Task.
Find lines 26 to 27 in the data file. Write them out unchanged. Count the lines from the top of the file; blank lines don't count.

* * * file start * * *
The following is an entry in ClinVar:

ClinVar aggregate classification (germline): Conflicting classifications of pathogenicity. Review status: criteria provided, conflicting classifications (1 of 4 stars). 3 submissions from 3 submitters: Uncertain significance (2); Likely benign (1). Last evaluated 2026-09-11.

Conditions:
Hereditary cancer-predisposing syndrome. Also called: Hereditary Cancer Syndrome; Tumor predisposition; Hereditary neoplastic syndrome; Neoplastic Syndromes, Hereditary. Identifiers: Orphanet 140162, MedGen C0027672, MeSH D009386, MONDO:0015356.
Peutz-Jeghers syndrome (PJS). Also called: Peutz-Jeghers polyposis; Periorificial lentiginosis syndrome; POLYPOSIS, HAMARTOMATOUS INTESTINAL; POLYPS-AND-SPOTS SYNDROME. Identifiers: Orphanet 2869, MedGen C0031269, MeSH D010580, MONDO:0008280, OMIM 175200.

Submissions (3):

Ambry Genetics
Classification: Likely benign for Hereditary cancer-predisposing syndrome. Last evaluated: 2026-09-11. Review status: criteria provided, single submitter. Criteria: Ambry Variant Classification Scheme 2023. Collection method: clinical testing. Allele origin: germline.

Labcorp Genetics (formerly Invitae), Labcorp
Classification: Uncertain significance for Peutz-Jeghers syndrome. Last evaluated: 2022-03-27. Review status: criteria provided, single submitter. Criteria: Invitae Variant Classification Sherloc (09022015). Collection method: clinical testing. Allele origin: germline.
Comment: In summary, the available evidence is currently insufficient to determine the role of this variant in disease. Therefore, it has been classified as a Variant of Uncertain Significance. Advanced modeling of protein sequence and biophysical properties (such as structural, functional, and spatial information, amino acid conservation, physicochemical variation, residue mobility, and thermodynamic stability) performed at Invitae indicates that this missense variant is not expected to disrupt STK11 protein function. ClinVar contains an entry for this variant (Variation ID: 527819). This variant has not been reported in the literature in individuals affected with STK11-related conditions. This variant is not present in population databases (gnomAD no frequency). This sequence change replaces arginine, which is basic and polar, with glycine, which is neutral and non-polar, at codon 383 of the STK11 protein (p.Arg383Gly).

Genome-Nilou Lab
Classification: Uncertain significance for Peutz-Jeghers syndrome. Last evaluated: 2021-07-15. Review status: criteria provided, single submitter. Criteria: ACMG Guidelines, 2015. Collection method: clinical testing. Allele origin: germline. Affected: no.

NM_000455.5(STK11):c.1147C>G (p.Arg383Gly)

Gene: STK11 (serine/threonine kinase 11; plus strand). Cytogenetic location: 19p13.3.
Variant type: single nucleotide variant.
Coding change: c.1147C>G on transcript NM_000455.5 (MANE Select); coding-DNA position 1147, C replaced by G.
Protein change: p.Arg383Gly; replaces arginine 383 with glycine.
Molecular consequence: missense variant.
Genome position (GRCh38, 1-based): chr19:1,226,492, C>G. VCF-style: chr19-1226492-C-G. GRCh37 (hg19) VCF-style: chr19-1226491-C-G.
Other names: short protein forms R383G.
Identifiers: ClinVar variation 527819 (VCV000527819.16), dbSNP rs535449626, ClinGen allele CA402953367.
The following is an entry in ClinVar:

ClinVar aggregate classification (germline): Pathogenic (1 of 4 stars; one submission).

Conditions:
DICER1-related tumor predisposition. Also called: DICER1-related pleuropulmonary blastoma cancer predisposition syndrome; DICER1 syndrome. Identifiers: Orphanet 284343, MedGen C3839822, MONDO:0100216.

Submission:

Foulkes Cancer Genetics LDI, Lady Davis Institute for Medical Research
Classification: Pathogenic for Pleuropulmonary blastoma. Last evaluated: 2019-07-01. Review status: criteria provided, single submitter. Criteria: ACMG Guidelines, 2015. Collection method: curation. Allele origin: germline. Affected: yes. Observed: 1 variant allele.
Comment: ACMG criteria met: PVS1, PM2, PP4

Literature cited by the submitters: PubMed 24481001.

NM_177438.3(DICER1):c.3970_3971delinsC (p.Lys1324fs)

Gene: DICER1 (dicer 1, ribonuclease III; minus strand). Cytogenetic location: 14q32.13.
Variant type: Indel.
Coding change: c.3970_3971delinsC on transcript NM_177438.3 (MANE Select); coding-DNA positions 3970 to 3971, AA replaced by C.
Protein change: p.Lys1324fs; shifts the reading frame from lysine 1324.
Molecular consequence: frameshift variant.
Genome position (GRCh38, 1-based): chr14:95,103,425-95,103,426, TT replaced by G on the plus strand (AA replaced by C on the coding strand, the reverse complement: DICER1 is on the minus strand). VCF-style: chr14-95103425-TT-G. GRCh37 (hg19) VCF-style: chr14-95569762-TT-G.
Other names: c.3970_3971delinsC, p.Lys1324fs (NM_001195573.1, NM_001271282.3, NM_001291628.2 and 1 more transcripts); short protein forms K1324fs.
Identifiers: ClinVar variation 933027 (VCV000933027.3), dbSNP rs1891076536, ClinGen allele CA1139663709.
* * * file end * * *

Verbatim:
DICER1-related tumor predisposition. Also called: DICER1-related pleuropulmonary blastoma cancer predisposition syndrome; DICER1 syndrome. Identifiers: Orphanet 284343, MedGen C3839822, MONDO:0100216.

Submission: